“Ye Sons of Old Ireland”
"Ye sons of old Ireland, I'm sorry to hear, There is no money stirring this present new year." The gentry no longer eat "turtle and wine ... Their bellies that swelled with Napoleon's renown Will grow flat like old air-bags since Boney is down"
Moylan: "Times were good during the Napoleonic era as the war effort generated massive demand for goods and services in Ireland. An economic slump ensued after Napoleon's defeat as the war machine was wound down and armies were demobilized."[An interesting contrast to the situation presented in songs such as "The Troubles." From what I've read, Irish industry didn't benefit all that much, but the army did help soak up some of the vast surplus population -- for a while. - RBW] This is like the lines from "The Grand Conversation on Napoleon": "Napoleon he was a friend to heroes, both young and old, He caus'd the money for to fly wherever he did go." Here also is the main theme of "The Grand Conversation Under the Rose": "Come stir up the wars, and our trade will be flourishing."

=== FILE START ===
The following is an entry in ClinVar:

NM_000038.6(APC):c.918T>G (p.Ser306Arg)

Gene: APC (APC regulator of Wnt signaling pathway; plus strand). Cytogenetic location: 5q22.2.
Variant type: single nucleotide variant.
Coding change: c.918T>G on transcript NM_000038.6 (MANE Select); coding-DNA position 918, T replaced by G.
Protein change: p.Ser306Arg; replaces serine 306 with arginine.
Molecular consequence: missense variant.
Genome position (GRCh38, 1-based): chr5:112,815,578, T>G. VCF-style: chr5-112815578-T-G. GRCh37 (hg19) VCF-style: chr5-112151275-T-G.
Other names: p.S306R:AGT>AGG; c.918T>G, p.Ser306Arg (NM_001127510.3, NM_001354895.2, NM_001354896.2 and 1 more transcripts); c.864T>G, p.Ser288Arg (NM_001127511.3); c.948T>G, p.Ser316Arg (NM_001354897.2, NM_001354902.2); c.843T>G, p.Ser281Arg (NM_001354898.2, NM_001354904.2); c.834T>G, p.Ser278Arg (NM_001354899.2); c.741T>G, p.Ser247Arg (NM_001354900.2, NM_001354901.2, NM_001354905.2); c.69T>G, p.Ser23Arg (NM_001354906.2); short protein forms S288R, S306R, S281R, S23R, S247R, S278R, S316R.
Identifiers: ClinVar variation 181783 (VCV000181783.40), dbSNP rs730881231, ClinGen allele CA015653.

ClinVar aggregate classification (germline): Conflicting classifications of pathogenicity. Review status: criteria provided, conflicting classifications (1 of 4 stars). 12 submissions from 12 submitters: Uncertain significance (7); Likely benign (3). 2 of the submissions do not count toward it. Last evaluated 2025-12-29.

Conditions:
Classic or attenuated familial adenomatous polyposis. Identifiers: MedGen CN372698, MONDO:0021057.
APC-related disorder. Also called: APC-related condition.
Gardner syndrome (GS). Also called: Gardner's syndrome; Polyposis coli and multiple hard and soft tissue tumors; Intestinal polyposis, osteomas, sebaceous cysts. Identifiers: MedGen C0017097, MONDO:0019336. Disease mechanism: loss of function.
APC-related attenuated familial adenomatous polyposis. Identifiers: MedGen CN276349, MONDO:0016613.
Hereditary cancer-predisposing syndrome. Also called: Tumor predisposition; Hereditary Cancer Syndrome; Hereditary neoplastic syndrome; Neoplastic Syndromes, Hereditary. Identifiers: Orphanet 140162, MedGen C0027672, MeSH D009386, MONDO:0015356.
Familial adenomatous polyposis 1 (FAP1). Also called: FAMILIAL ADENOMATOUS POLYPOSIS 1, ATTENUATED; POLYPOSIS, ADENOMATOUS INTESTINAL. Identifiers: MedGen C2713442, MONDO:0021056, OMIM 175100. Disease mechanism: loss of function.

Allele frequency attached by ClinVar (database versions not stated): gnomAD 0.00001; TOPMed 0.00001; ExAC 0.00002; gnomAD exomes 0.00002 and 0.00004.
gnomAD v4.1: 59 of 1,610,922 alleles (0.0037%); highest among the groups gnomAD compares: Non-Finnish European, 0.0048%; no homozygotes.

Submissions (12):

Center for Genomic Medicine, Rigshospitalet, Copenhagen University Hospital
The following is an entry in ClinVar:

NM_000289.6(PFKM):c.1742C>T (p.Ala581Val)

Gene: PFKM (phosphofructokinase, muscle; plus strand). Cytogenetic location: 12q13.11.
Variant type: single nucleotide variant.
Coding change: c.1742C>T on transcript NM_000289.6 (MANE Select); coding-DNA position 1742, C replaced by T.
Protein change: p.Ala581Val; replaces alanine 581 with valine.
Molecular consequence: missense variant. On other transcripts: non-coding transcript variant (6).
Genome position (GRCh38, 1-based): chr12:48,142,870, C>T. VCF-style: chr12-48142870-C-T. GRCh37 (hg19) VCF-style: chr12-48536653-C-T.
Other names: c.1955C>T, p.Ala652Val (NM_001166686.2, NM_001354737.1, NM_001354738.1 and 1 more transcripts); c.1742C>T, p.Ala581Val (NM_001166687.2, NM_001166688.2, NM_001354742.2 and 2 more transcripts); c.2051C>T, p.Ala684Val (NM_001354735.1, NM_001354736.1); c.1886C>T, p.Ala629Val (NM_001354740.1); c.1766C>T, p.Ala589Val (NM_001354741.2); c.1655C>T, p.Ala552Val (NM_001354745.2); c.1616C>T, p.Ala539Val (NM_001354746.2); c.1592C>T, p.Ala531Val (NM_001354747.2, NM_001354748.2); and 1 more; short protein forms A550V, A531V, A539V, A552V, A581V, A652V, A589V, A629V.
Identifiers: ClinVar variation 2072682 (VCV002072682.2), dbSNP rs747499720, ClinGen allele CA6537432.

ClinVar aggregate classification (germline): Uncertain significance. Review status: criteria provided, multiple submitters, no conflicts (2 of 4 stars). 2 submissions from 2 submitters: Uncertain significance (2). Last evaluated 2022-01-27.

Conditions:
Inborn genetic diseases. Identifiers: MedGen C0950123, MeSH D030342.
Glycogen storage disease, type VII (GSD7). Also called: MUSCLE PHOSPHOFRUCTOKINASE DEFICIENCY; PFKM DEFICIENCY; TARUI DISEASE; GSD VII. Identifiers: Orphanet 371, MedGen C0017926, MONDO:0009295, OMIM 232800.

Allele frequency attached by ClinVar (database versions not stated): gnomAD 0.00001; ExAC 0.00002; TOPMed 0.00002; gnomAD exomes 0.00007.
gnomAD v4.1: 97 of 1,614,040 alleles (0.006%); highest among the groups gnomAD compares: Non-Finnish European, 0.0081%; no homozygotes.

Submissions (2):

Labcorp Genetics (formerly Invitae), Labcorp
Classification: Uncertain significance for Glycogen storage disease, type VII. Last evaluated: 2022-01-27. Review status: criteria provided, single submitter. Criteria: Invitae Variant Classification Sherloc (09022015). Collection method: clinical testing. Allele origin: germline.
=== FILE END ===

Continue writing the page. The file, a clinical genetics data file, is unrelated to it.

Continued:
The ballad is recorded on one of the CD's issued around the time of the bicentenial of the 1798 Irish Rebellion. See:
Franke Harte and Donal Lunny, "You Sons of Old Ireland" (on Franke Harte and Donal Lunny, "My Name is Napoleon Bonaparte," Hummingbird Records HBCD0027 (2001)) - BS
- Moylan 198, "Ye Sons of Old Ireland" (1 text, 1 tune)
- BI, Moyl198